SAN DIEGO (Border Report) — With Title 42 expected to go away on May 11, Title 8 will continue to be used to remove migrants who do not have a legal basis to remain in the United States.
According to Border Patrol spokesperson Angel Moreno, Title 8 has remained in effect throughout the pandemic, even when Title 42 was instituted.
Title 8 is an order approved by the U.S. almost 83 years ago.
Title 42, which also dates back to World War II, is a policy from the Centers for Disease Control and Prevention issued to prevent the spread of disease. In 2020, it was reinstated by the Trump administration.
Title 42 stemmed the flow of migrants into the U.S. by having them expelled almost immediately after apprehension, preventing them from asking for asylum.
Before then, Title 8 had been the primary proviso implemented by the Border Patrol to send migrants back into Mexico, Moreno said.
“Legally speaking, it’s not an expulsion, it’s a removal under the provision of Title 8,” said Moreno. “It’s what we used in the past, and moving forward, if they lift Title 42 then that’s what we’ll be operating under.”
Title 8 carries penalties for migrants who are sent back.
“There’s an expeditious removal that we can process folks under which carry a five-year ban,” he said. “There’s also the reinstatement after a prior removal which carries a 20-year ban.”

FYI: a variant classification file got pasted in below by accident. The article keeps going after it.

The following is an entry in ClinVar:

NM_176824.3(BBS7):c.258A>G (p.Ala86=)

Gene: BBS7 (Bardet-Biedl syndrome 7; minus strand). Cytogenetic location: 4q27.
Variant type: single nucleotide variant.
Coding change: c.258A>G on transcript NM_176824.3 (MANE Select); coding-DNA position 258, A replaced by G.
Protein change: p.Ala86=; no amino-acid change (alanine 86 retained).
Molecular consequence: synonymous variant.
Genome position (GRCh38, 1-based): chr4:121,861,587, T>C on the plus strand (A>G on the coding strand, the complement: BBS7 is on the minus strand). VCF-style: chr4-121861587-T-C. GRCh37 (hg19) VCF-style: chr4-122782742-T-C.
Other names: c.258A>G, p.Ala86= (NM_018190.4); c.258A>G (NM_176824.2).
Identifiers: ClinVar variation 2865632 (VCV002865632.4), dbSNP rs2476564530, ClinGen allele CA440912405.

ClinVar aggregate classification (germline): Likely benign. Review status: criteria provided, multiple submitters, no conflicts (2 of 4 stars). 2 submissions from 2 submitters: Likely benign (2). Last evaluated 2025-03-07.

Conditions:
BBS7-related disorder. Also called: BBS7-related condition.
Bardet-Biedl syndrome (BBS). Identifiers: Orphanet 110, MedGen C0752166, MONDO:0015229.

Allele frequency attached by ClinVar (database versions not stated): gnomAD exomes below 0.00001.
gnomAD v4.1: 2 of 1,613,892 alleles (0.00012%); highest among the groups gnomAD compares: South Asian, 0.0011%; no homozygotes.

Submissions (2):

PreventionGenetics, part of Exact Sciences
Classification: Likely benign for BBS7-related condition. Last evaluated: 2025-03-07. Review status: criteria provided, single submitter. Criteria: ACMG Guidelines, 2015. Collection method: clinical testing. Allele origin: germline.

Moreno said some of those who are sent back won’t be allowed in the U.S. for up to 20 years.
Title 8 does make for exceptions for people from vulnerable populations.
“Some folks that might be claiming a credible fear of persecution might be processed with a notice to appear,” said Moreno.
According to Moreno, a judge will then decide if the migrant can remain in the U.S.
On April 27, the U.S. Department of State issued a decree stating “the lifting of the Title 42 order does not mean the border is open.”
It goes on to say: “When the Title 42 order lifts at 11:59 PM on May 11, the United States will return to using Title 8 immigration authorities to expeditiously process and remove individuals who arrive at the U.S. border unlawfully. These decades-old authorities carry steep consequences for unlawful entry, including at least a five-year ban on reentry and potential criminal prosecution for repeated attempts to enter unlawfully. The return to processing under Title 8 is expected to reduce the number of repeat border crossings over time, which increased significantly under Title 42. Individuals who cross into the United States at the southwest border without authorization or having used a lawful pathway, and without having scheduled a time to arrive at a port of entry, would be presumed ineligible for asylum under a new proposed regulation, absent an applicable exception.”
The State Department has also said it will open regional processing centers across the Western Hemisphere to facilitate access to lawful pathways with the first facilities to be established in several countries, including Colombia and Guatemala,